Article

Diagnostic accuracy of clinical prediction rules to exclude acute coronary syndrome in the emergency department setting: A systematic review

Department of Emergency Medicine, University of Ottawa, Ottawa, Ontario.
Canadian Journal of Emergency Medicine (Impact Factor: 1.16). 07/2008; 10(4):373-82.
Source: PubMed

ABSTRACT

We sought to determine the diagnostic accuracy of clinical prediction rules to exclude acute coronary syndrome (ACS) in the emergency department (ED) setting.
We searched MEDLINE, EMBASE, Web of Science and the Cochrane Database of Systematic Reviews. We contacted content experts to identify additional articles for review. Reference lists of included studies were hand searched. We selected articles for review based on the following criteria: 1) enrolled consecutive ED patients; 2) incorporated variables from the history or physical examination, electrocardiogram and cardiac biomarkers; 3) did not incorporate cardiac stress testing or coronary angiography into prediction rule; 4) based on original research; 5) prospectively derived or validated; 6) did not require use of a computer; and 7) reported sufficient data to construct a 2 x 2 contingency table. We assessed study quality and extracted data independently and in duplicate using a standardized data extraction form.
Eight studies met inclusion criteria, encompassing 7937 patients. None of the studies verified the prediction rule with a reference standard on all or a random sample of patients. Six studies did not report blinding prediction rule assessors to reference standard results, and vice versa. Three prediction rules were prospectively validated. Sensitivities and specificities ranged from 94% to 100% and 13% to 57%, and positive and negative likelihood ratios from 1.1 to 2.2 and 0.01 to 0.17, respectively.
Current prediction rules for ACS have substantial methodological limitations and have not been successfully implemented in the clinical setting. Future methodologically sound studies are needed to guide clinical practice.

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    • "CVD: Clinical vascular disease Note that probabilities are rounded to 0 decimal places, so a probability of 0 % does not imply impossibility(Based on the tool by Björk et al.[33]) Note: Estimations for patients without congestive heart failure, previous myocardial infarction, previous CABG or signs of acute coronary syndrome in the ECG HTN Hypertension, AP pectoris within previous month, Cd Chest discomfort at arrival to hospital have an effect on the external validity of each individual one. Previous systematic reviews on the value of the clinical assessment of patients with suspected CAD have focused on studies based in Emergency departments[17,24,43], have reported the prognostic value of individual signs and symptoms[13,14,23], or include predictors not available on clinical history or examination, such as biomarkers[17,18]. However, clinicians working in primary and secondary care base their decisions on combinations of signs and symptoms and in many cases are not supported by laboratory or radiology tests. "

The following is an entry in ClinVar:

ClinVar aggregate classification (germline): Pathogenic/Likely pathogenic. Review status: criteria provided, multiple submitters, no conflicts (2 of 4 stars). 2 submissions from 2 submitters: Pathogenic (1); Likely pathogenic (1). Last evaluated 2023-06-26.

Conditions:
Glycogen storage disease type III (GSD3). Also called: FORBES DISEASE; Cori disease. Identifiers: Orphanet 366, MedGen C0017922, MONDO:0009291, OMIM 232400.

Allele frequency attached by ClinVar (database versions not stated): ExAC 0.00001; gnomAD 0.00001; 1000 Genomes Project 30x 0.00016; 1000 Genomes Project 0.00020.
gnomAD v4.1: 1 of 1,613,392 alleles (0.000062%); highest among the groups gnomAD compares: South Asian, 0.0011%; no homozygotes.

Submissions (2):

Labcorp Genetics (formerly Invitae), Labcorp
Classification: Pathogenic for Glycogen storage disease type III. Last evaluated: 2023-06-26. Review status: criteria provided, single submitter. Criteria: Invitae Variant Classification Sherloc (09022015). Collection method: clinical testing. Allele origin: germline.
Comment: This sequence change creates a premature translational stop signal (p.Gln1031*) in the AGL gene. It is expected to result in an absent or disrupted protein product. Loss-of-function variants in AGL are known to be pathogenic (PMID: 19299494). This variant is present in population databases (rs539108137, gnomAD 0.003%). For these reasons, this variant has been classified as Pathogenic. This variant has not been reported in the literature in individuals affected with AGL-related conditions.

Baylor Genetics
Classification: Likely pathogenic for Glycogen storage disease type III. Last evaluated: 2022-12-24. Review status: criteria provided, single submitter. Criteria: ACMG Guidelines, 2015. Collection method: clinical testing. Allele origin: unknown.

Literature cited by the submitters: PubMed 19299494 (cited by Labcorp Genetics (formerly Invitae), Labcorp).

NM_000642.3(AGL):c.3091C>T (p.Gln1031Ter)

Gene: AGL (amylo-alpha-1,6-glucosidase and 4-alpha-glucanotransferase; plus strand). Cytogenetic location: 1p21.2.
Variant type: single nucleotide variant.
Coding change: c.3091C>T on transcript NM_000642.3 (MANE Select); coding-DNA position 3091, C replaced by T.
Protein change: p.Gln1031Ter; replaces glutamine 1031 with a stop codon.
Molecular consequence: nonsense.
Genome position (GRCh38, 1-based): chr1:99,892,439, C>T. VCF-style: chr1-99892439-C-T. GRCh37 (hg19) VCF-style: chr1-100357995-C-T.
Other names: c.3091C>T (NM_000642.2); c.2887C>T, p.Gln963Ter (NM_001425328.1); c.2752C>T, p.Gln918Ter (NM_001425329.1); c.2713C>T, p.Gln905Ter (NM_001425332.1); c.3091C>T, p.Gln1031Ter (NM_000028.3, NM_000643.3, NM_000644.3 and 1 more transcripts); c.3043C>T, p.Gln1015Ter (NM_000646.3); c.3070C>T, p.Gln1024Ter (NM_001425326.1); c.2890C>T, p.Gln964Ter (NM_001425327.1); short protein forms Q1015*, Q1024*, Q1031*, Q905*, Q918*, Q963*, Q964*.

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    ABSTRACT: Background The clinical assessment of patients with chest pain of recent onset remains difficult. This study presents a critical review of clinical predictive tools for the assessment of patients with chest pain. Methods Systematic review of observational studies and estimation of probabilities of coronary artery disease (CAD) in patients with chest pain. Searches were conducted in PubMed, Embase, Scopus, and Web of Science to identify studies reporting tools, with at least three variables from clinical history, physical examination or ECG, produced with multivariate analysis, to estimate probabilities of CAD in patients with chest pain of recent onset, published from inception of the database to the 31st July 2015. The references of previous relevant reviews were hand searched. The methodological quality was assessed with standard criteria. Since the incidence of CAD has changed in the past few decades, the date of publication was acknowledged to be relevant in order to use the tool in clinical practice, and more recent papers were considered more relevant. Probabilities of CAD according to the studies of highest quality were estimated and the evidence provided was graded. Results Twelve papers were included out of the 19126 references initially identified. The methodological quality of all of them was high. The clinical characteristics of the chest pain, age, past medical history of cardiovascular disease, gender, and abnormalities in the ECG were the predictors of CAD most commonly reported across the studies. The most recent papers, with highest methodological quality, and most practical for use in clinical settings, reported prediction or exclusion of CAD with area under the curve 0.90 in Primary Care, 0.91 in Emergency department, and 0.79 in Cardiology. These papers provide evidence of high level (1B) and the recommendation to use their results in the management of patients with chest pain is strong (A). Conclusions The risk of CAD can be estimated on clinical grounds in patients with chest pain in different clinical settings with high accuracy. The estimation of probabilities of CAD presented in these studies could be used for a better management of patients with chest pain and also in the development of future predictive tools.